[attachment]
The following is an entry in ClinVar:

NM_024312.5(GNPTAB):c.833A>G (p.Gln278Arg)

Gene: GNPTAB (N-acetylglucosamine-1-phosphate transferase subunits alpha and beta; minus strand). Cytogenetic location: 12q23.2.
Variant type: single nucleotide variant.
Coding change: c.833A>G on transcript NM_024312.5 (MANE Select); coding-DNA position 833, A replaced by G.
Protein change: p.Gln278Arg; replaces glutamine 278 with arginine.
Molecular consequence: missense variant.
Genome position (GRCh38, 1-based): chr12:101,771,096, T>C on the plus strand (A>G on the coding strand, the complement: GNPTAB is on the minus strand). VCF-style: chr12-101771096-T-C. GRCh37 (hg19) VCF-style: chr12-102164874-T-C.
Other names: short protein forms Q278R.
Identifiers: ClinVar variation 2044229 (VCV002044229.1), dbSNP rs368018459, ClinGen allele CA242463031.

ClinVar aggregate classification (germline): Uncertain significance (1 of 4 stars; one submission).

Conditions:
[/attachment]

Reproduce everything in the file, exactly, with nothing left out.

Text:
The following is an entry in ClinVar:

NM_024312.5(GNPTAB):c.833A>G (p.Gln278Arg)

Gene: GNPTAB (N-acetylglucosamine-1-phosphate transferase subunits alpha and beta; minus strand). Cytogenetic location: 12q23.2.
Variant type: single nucleotide variant.
Coding change: c.833A>G on transcript NM_024312.5 (MANE Select); coding-DNA position 833, A replaced by G.
Protein change: p.Gln278Arg; replaces glutamine 278 with arginine.
Molecular consequence: missense variant.
Genome position (GRCh38, 1-based): chr12:101,771,096, T>C on the plus strand (A>G on the coding strand, the complement: GNPTAB is on the minus strand). VCF-style: chr12-101771096-T-C. GRCh37 (hg19) VCF-style: chr12-102164874-T-C.
Other names: short protein forms Q278R.
Identifiers: ClinVar variation 2044229 (VCV002044229.1), dbSNP rs368018459, ClinGen allele CA242463031.

ClinVar aggregate classification (germline): Uncertain significance (1 of 4 stars; one submission).

Conditions: